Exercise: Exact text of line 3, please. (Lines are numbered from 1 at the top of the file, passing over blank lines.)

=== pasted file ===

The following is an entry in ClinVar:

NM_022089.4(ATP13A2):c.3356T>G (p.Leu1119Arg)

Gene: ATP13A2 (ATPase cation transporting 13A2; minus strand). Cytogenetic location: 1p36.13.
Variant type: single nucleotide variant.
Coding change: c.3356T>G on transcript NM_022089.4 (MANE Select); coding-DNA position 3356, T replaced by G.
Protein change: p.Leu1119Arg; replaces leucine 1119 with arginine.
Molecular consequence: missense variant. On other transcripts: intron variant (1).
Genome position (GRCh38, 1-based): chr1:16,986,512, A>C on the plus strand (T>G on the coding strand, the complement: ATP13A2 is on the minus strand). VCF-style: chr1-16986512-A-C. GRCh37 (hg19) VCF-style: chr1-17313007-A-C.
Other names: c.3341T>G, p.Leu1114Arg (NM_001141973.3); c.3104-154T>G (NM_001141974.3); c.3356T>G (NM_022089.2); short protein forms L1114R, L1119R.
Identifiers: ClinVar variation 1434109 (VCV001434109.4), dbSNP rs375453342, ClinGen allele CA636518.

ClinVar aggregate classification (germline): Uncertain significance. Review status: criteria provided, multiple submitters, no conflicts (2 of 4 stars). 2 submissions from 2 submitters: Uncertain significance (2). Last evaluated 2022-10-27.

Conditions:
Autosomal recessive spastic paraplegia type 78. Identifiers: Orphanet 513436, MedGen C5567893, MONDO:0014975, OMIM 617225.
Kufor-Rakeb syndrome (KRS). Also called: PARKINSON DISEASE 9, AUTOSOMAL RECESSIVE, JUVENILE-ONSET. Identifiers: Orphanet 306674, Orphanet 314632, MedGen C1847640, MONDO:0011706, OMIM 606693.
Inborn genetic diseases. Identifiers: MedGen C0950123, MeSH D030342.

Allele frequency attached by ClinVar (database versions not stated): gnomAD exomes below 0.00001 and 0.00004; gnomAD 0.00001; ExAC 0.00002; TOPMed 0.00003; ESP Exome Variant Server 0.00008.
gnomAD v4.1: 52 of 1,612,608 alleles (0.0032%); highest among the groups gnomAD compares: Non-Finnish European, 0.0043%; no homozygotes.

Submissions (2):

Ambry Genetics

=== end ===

Gene: ATP13A2 (ATPase cation transporting 13A2; minus strand). Cytogenetic location: 1p36.13.